January 15, 2010
Dryden students find gold among garbage
Recycling program wins top honors from DEC as school district cuts down on waste
Bob Ellis/staff photographer
Green team ambassador J.J. Parkhurst, a fifth-grader, center, monitors the recycling bins as fellow fifth-grader Jasminne Ayers sorts through her garbage following lunch Tuesday in the Dryden Elementary School cafeteria.
DRYDEN — Fifth-graders swarmed around J.J. Parkhurst as he monitored where they were putting food containers and food scraps Tuesday, after finishing their lunches.
Five 65-gallon bins stand along one wall of Dryden Elementary School’s cafeteria, labeled by what students should put in them: trash, unopened milk and juice cartons, empty cartons and food, liquid and paper napkins.
Students plucked items from their trays and put them in specific bins.
A few feet away, similar bins sat lower to the ground so children in kindergarten or first grade could see what they contained and what to place in them.
Parkhurst, one of 80 fourth- and fifth-graders who serve as “lunch room ambassadors,” advised them when necessary.
“I like it because it’s fun and it helps the environment and our school,” he said.
Dryden Central School’s program of recycling cafeteria waste has continued to grow since teacher Danny Fairchild introduced his fifth-graders to the idea in May 2008, as an ecology lesson.
As of December, the district’s four buildings had recycled 132,000 pounds of food and 8,000 pounds of cartons since the program started.
In November, Dryden was named the winner of the 2009 New York Recycles Challenge, a competition sponsored by the state Department of Environmental Conservation.
The district has saved money on the amount of garbage taken away.
Fairchild and his students made a presentation to the Spencer-Van Etten and Newfield school districts about their program and are planning to present it to the Owego and Homer districts, as well as Lime Hollow Center for Culture and the Environment.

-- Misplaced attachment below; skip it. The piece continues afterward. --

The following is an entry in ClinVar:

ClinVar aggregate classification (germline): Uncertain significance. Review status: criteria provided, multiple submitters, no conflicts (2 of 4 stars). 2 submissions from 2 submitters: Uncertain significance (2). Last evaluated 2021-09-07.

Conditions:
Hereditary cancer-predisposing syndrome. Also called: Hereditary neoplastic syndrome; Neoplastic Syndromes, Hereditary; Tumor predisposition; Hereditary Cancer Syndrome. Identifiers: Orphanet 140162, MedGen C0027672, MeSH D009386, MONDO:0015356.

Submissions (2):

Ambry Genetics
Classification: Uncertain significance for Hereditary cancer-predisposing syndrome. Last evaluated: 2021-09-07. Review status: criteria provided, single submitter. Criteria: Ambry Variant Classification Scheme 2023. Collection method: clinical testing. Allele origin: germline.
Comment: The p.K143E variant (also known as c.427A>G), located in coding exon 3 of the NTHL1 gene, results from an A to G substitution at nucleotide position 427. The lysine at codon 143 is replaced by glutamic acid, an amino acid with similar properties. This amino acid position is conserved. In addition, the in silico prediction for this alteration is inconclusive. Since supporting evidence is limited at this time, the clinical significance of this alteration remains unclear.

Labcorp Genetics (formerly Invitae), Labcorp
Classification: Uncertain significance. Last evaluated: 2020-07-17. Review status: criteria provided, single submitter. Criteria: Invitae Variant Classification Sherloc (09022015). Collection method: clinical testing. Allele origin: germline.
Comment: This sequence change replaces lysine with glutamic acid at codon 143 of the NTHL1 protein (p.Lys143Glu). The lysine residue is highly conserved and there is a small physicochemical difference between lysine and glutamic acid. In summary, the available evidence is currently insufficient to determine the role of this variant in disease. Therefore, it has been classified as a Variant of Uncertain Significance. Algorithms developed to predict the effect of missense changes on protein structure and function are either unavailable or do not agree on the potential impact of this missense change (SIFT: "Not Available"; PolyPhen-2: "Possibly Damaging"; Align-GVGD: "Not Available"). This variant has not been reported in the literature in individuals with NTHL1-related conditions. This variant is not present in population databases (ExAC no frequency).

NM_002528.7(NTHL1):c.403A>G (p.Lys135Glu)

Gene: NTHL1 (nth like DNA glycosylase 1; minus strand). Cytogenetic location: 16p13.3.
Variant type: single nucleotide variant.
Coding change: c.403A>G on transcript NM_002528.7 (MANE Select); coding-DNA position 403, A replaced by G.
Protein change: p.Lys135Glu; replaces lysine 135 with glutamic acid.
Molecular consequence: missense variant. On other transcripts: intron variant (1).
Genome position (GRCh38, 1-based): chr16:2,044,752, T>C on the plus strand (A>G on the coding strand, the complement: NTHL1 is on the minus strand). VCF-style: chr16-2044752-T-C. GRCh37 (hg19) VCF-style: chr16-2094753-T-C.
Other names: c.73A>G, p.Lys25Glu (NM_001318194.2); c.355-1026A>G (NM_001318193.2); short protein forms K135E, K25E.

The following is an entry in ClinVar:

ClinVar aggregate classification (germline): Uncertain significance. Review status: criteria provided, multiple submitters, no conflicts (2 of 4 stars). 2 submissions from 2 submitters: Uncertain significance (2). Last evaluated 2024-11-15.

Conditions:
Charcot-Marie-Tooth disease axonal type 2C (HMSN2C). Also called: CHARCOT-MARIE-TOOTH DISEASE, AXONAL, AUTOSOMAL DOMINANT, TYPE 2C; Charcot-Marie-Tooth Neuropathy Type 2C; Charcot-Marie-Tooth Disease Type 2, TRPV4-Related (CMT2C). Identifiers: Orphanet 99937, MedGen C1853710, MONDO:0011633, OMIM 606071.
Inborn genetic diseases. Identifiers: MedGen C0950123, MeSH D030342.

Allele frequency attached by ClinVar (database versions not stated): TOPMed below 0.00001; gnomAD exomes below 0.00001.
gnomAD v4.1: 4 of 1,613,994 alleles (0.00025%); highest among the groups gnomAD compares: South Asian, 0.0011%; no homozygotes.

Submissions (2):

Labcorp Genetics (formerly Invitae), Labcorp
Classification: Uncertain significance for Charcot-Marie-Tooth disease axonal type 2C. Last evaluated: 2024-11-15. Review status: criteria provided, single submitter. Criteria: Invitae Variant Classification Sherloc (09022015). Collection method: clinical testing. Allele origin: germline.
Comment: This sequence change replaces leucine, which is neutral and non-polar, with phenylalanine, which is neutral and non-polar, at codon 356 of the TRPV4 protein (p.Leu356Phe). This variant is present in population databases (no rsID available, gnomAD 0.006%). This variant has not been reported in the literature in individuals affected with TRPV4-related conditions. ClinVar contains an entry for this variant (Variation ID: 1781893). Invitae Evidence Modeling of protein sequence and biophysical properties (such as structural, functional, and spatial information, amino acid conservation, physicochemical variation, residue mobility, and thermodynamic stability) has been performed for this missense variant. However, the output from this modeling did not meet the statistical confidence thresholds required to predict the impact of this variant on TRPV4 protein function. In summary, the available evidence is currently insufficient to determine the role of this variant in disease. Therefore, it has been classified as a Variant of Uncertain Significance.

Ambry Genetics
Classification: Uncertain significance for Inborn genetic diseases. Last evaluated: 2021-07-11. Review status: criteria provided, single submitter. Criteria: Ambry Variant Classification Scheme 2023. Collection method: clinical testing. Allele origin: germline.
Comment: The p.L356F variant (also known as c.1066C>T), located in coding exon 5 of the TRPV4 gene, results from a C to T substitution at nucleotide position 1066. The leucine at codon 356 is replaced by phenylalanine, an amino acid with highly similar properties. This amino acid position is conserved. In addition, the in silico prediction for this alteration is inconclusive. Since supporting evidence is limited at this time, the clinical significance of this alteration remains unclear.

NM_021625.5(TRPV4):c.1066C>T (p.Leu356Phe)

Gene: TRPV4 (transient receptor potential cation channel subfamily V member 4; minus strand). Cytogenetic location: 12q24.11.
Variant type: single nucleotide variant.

“This blossomed into a full-blown composting project for the district — it’s saving them money and it’s also the right thing to do,” Fairchild said.
The ambassadors, chosen on recommendation of teachers while they are in third grade, guide students concerning where to place items in the bins. Once a week, they go to the primary wing to collect juice and milk cartons used in breakfast and snack time.
Twice a week, another group called the “after school ambassadors” reviews the bins to continue the sorting, removing items that do not belong in certain bins.
The program began when Fairchild’s students studied what it would be like to recycle for six weeks, then put together their data and showed it to the Board of Education and district administrators.
They thought composting and recycling would help reduce the stream of waste, so they placed bins in the cafeteria — and found that the Dryden Elementary cafeteria produced 1,200 used milk and juice cartons per day.
The students proposed making the bins permanent. The district liked the results and introduced the program in the other three buildings’ cafeterias.
“This started because one day I brought my class in here, and I had asked the custodians to set aside trash,” Fairchild said. “I asked the students what they saw. In the trash, to be thrown out and put in a landfill, they saw mostly recyclable or compostable materials.”
Two weeks into the students’ six-week project, they saw that the school’s weekly garbage had shrunk from 20 bags to 13, each bag holding 50 gallons.
The costs to the district lie in the recycling and trash hauling contracts.
The compost is removed by Cayuga Compost in Trumansburg. The students place used paper towels from the bathrooms on the compost bin’s bottom and over the top, to absorb liquids and keep insects away.
The recyclables are removed by Tompkins-Seneca-Tioga BOCES, except for the cartons, which end up being put in landfills — for now.
The district is going to bid out the recycling of the cartons, to be started in the fall. Fairchild said Tompkins County is going to add the cartons to its list of what should be recycled.
Parkhurst said he has tried to encourage his parents to recycle everything.
Two other ambassadors, fifth-graders Lindsey Goodenough and Morgan Wandell, said they also try to show their families how to recycle at home.
“I like teaching other kids what we do,” Goodenough said.
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